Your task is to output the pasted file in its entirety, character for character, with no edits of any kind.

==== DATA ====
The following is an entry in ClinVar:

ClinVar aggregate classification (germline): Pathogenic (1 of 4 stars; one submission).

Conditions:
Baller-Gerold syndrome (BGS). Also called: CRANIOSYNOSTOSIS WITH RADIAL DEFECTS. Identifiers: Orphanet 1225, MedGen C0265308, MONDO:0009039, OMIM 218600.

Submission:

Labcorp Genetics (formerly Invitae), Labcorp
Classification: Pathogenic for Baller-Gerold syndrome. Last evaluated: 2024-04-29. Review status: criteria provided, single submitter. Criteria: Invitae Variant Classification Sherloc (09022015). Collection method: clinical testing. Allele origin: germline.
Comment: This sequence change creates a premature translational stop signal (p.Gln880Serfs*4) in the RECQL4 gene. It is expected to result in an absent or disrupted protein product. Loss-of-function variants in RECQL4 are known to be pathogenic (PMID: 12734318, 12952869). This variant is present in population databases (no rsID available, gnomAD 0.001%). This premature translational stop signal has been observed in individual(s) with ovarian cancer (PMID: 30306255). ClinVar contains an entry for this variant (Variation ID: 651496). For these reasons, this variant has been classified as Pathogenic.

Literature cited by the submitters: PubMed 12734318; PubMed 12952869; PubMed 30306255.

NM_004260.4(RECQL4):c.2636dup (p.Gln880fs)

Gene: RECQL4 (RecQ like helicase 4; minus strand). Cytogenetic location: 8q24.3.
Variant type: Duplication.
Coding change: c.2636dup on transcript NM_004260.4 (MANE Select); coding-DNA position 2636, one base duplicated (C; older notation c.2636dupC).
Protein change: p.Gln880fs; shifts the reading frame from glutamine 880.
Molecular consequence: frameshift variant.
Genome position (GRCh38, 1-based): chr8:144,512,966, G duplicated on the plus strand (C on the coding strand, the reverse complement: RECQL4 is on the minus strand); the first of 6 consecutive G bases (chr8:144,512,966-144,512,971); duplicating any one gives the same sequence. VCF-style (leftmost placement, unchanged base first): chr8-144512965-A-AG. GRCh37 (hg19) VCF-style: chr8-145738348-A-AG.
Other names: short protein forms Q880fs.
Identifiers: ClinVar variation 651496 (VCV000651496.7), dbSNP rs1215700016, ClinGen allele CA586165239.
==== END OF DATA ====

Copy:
The following is an entry in ClinVar:

ClinVar aggregate classification (germline): Pathogenic (1 of 4 stars; one submission).

Conditions:
Baller-Gerold syndrome (BGS). Also called: CRANIOSYNOSTOSIS WITH RADIAL DEFECTS. Identifiers: Orphanet 1225, MedGen C0265308, MONDO:0009039, OMIM 218600.

Submission:

Labcorp Genetics (formerly Invitae), Labcorp
Classification: Pathogenic for Baller-Gerold syndrome. Last evaluated: 2024-04-29. Review status: criteria provided, single submitter. Criteria: Invitae Variant Classification Sherloc (09022015). Collection method: clinical testing. Allele origin: germline.
Comment: This sequence change creates a premature translational stop signal (p.Gln880Serfs*4) in the RECQL4 gene. It is expected to result in an absent or disrupted protein product. Loss-of-function variants in RECQL4 are known to be pathogenic (PMID: 12734318, 12952869). This variant is present in population databases (no rsID available, gnomAD 0.001%). This premature translational stop signal has been observed in individual(s) with ovarian cancer (PMID: 30306255). ClinVar contains an entry for this variant (Variation ID: 651496). For these reasons, this variant has been classified as Pathogenic.

Literature cited by the submitters: PubMed 12734318; PubMed 12952869; PubMed 30306255.

NM_004260.4(RECQL4):c.2636dup (p.Gln880fs)

Gene: RECQL4 (RecQ like helicase 4; minus strand). Cytogenetic location: 8q24.3.
Variant type: Duplication.
Coding change: c.2636dup on transcript NM_004260.4 (MANE Select); coding-DNA position 2636, one base duplicated (C; older notation c.2636dupC).
Protein change: p.Gln880fs; shifts the reading frame from glutamine 880.
Molecular consequence: frameshift variant.
Genome position (GRCh38, 1-based): chr8:144,512,966, G duplicated on the plus strand (C on the coding strand, the reverse complement: RECQL4 is on the minus strand); the first of 6 consecutive G bases (chr8:144,512,966-144,512,971); duplicating any one gives the same sequence. VCF-style (leftmost placement, unchanged base first): chr8-144512965-A-AG. GRCh37 (hg19) VCF-style: chr8-145738348-A-AG.
Other names: short protein forms Q880fs.
Identifiers: ClinVar variation 651496 (VCV000651496.7), dbSNP rs1215700016, ClinGen allele CA586165239.